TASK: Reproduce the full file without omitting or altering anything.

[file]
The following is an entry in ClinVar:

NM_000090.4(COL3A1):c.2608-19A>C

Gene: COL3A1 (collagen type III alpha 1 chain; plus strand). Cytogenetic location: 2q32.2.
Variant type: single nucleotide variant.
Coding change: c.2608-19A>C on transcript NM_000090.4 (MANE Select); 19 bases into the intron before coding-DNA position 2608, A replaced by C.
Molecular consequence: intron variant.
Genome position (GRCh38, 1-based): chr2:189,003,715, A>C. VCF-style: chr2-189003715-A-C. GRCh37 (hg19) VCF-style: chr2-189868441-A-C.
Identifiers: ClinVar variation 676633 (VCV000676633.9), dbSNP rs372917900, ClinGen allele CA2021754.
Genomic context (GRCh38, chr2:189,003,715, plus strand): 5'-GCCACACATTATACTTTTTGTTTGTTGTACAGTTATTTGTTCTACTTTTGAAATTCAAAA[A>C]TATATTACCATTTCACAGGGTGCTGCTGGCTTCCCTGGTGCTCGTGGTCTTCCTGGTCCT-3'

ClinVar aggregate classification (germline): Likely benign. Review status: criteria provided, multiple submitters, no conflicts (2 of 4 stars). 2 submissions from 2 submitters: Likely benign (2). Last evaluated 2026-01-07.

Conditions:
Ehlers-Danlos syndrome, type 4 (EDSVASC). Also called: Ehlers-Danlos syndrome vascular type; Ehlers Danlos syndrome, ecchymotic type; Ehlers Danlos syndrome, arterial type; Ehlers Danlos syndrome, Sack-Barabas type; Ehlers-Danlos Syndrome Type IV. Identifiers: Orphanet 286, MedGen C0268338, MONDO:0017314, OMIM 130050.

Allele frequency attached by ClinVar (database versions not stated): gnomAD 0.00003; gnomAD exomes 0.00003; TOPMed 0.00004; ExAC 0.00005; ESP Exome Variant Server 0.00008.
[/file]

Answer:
The following is an entry in ClinVar:

NM_000090.4(COL3A1):c.2608-19A>C

Gene: COL3A1 (collagen type III alpha 1 chain; plus strand). Cytogenetic location: 2q32.2.
Variant type: single nucleotide variant.
Coding change: c.2608-19A>C on transcript NM_000090.4 (MANE Select); 19 bases into the intron before coding-DNA position 2608, A replaced by C.
Molecular consequence: intron variant.
Genome position (GRCh38, 1-based): chr2:189,003,715, A>C. VCF-style: chr2-189003715-A-C. GRCh37 (hg19) VCF-style: chr2-189868441-A-C.
Identifiers: ClinVar variation 676633 (VCV000676633.9), dbSNP rs372917900, ClinGen allele CA2021754.
Genomic context (GRCh38, chr2:189,003,715, plus strand): 5'-GCCACACATTATACTTTTTGTTTGTTGTACAGTTATTTGTTCTACTTTTGAAATTCAAAA[A>C]TATATTACCATTTCACAGGGTGCTGCTGGCTTCCCTGGTGCTCGTGGTCTTCCTGGTCCT-3'

ClinVar aggregate classification (germline): Likely benign. Review status: criteria provided, multiple submitters, no conflicts (2 of 4 stars). 2 submissions from 2 submitters: Likely benign (2). Last evaluated 2026-01-07.

Conditions:
Ehlers-Danlos syndrome, type 4 (EDSVASC). Also called: Ehlers-Danlos syndrome vascular type; Ehlers Danlos syndrome, ecchymotic type; Ehlers Danlos syndrome, arterial type; Ehlers Danlos syndrome, Sack-Barabas type; Ehlers-Danlos Syndrome Type IV. Identifiers: Orphanet 286, MedGen C0268338, MONDO:0017314, OMIM 130050.

Allele frequency attached by ClinVar (database versions not stated): gnomAD 0.00003; gnomAD exomes 0.00003; TOPMed 0.00004; ExAC 0.00005; ESP Exome Variant Server 0.00008.